For nearly a dozen hours, Abdikadir Khan lay dead undiscovered, his blood soaking the fourth-floor stairwell of an old Toronto condo tower near the international airport.
He’d been shot in the head and body. Police found an expensive black leather jacket nearby, embroidered with the words: “Dead men tell no tales.” This wasn’t random.
Mr. Khan, 24, had been attacked in the Dixon towers two years earlier, involved in a brawl just before sunrise on June 7, 2009. He and another man survived their stab wounds, but their friend, 16-year-old Ayoob Aden, died after his abdomen was punctured.
Details of their untimely deaths are contained in a newly unsealed trove of police affidavits, more than 3,000 pages in all, submitted to court to request wiretaps, vehicle-tracking devices and search warrants in a sweeping year-long investigation known as Project Traveller. Toronto police did not respond to questions about the homicides this week. But the court-released documents reveal the killings of these two Somali-Canadian men may have been tied to a turf war between young and older members of the Dixon City Bloods gang.
The bloodshed in Toronto’s Somali diaspora had reached alarming levels by 2012, when Project Traveller was launched. The Somali-Canadian community was rattled, urging police and politicians to do more to stop the violence that was decimating too many families. In the past decade alone, about 50 young Somali-Canadian men have been killed in Ontario and Alberta.
In the Dixon gang, Toronto police believe they’ve found answers to some of the violence plaguing the Somali diaspora. The Project Traveller affidavits chronicle a pattern of cocaine and heroin dealing, regular trips to Windsor to buy illegal guns smuggled into Canada from the United States, and multiple stabbings and shootings that have wounded and killed young men in the Dixon neighbourhood and elsewhere.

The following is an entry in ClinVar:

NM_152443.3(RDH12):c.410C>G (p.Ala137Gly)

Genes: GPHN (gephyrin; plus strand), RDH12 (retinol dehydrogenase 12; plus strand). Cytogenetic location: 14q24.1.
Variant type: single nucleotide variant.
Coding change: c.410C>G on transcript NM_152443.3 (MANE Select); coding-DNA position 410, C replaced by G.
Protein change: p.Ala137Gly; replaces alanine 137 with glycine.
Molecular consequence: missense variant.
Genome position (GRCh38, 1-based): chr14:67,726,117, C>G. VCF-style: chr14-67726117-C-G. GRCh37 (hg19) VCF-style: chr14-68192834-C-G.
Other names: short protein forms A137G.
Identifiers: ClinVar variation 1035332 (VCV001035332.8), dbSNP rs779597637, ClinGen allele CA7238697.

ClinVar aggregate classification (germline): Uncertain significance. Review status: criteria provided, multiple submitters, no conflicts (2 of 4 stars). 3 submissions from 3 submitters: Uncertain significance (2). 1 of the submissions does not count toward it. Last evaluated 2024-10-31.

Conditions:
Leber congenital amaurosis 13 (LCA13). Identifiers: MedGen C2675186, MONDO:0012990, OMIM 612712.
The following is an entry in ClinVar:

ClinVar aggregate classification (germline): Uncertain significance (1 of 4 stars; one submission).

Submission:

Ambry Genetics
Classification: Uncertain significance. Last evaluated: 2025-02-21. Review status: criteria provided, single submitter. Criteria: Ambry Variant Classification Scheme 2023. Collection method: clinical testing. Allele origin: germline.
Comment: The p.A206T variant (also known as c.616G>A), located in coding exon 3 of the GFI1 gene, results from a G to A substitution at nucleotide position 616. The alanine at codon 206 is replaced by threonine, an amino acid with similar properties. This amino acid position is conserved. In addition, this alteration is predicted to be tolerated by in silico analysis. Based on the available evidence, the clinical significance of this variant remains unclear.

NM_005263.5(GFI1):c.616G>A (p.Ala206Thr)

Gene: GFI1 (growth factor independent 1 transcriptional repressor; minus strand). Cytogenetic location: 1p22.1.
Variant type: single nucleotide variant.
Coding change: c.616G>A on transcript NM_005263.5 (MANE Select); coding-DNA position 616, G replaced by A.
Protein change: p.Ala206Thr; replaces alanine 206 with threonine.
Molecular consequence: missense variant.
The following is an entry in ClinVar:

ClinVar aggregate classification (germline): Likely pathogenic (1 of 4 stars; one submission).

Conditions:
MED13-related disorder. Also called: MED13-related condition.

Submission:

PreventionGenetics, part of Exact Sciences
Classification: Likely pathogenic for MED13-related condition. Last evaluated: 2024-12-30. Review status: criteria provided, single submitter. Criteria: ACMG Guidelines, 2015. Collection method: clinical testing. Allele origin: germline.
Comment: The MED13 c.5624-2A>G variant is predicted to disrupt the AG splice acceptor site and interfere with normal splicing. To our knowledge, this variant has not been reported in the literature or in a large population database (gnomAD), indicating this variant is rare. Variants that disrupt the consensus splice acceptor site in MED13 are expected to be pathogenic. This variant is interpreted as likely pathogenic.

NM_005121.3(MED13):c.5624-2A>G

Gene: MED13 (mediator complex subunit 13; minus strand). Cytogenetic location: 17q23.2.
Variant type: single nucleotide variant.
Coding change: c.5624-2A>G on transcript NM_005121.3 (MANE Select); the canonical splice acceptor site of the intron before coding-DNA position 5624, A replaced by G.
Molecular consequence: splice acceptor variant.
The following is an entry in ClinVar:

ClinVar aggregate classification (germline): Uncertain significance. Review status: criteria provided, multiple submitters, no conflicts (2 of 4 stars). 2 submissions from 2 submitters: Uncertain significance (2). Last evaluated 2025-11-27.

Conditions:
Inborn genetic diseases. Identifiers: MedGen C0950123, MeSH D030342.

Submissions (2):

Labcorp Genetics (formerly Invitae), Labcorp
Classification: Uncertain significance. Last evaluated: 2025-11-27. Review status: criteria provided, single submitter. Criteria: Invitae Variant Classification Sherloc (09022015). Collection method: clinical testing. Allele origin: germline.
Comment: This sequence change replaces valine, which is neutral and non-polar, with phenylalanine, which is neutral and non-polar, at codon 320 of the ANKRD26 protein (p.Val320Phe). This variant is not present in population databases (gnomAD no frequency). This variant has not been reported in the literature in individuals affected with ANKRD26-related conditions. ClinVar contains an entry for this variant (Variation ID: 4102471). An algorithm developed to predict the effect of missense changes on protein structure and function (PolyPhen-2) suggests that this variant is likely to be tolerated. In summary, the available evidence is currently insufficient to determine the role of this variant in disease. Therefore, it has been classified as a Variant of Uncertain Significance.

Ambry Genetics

The allegations laid out in the documents have not been tested in court. Most of the 60 or so people arrested in raids in June, 2013, have not had their trials and many won’t until next year.
In many ways, Project Traveller has unfolded in the shadow of the Rob Ford crack scandal and the ongoing police investigation into potential criminality in the mayor’s office. The Dixon City Bloods were practically unknown to the public until a year ago, when reports emerged that an accused gang member, Mohamed Siad, was trying to sell a video that allegedly showed Mr. Ford smoking crack cocaine at a bungalow near the Dixon towers.
The gang’s interactions with the mayor appeared to be fairly frequent, according to previously released wiretaps. In intercepted conversations, some gang members boasted about possessing numerous photos of Mr. Ford using illegal drugs.
The mayor, who is running for re-election, took a leave from his position this month to enroll in a rehabilitation program to address his “problem with alcohol.” His decision was announced after two Globe and Mail reporters viewed a new video of the mayor allegedly smoking crack cocaine from a copper-coloured pipe.
In the meantime, the neighbourhood that the Dixon City Bloods once occupied is recovering and rebuilding, trying to scrub off the tarnish left by the gang and the widely publicized police raids.
“It’s a long process,” says new property manager Mark Cianfarani. “It’s not going to happen overnight.”
Mohamed Siad, 28, went by several nicknames: Soya, Gotti and Warlock. Unemployed, the Somali-Canadian lived in one of the Dixon towers before moving to a rental apartment in a new condo building a few kilometres to the south. He had recently married and reportedly wanted to start a new life in Alberta.
Police began monitoring Mr. Siad’s phone conversations, and the communications of 58 others, on March 18, 2013 – about a month after Mr. Siad filmed the video of the mayor. It isn’t clear from the police affidavits what position Mr. Siad allegedly held in the Dixon City Bloods. He is charged with participating in a criminal organization and trafficking cocaine and firearms. He has no criminal record.
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